Currency Wars Aren’t Zero Sum

Japan’s new Prime Minister Shinzo Abe (C) and fellow members from the ruling Liberal Democratic Party attend a plenary session of the lower house at parliament in Tokyo on December 27, 2012.

Photo by KAZUHIRO NOGI/AFP/Getty Images

Nouriel Roubini tweeted this morning that we should expect  “QE wars as proxies for currency wars in 2013 as most economies want net export improvement given anemic domestic demand” which is certainly what I hope happens. Except he thinks this is a “zero sum game.” He elaborates that “If a currency is weaker another is stronger; if a trade balance is improved another is worsened. Zero sum game in currencies/trade balances.”

Obviously countries can’t all increase net exports simultaneously. But that doesn’t mean that coordinated monetary expansion is zero sum. The reason is that currency depreciation is inflationary. Yes, it can increase net exports. But it increases net exports in part by making foreign goods more expensive to domestic buyers (which raises domestic prices in an obvious way) and in part by making domestic goods cheaper to foreign buyers which also makes domestic prices higher by forcing domestic buyers to compete with foreign ones. So any serious effort to pursue expansion via currency depreciation is necessarily an effort to pursue expansion via greater tolerance for inflation. And while all the different countries of the world can’t simultaneously increase net exports they can certainly simultaneously pursue a higher nominal growth path via higher tolerance for inflation.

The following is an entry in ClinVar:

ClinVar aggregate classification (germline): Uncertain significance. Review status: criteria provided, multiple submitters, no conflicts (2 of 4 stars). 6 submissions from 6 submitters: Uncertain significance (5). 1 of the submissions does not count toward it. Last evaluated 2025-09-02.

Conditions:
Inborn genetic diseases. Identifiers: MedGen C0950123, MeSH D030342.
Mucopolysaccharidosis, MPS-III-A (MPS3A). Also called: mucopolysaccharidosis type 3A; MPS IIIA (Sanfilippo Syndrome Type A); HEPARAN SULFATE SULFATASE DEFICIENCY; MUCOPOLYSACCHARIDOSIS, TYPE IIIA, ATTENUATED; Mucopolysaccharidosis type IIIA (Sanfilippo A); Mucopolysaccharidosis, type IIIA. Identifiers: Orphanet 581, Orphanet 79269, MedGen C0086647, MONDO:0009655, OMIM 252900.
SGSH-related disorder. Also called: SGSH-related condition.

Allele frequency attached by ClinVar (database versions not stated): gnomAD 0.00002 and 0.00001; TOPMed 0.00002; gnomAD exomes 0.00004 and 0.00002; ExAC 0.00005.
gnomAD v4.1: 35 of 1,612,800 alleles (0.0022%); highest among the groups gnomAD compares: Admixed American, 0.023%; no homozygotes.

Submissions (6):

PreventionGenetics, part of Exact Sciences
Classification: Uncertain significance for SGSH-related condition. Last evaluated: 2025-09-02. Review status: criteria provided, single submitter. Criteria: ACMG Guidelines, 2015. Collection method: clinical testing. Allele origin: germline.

The consequences of such an approach might be disastrous. Perhaps we’ll just see ruinous investment-distorting inflation. Or they might be great. I see large output gaps that could be sharply narrowed by such a policy. But it’s not zero sum unless the governments pursuing the policy were never serious about it.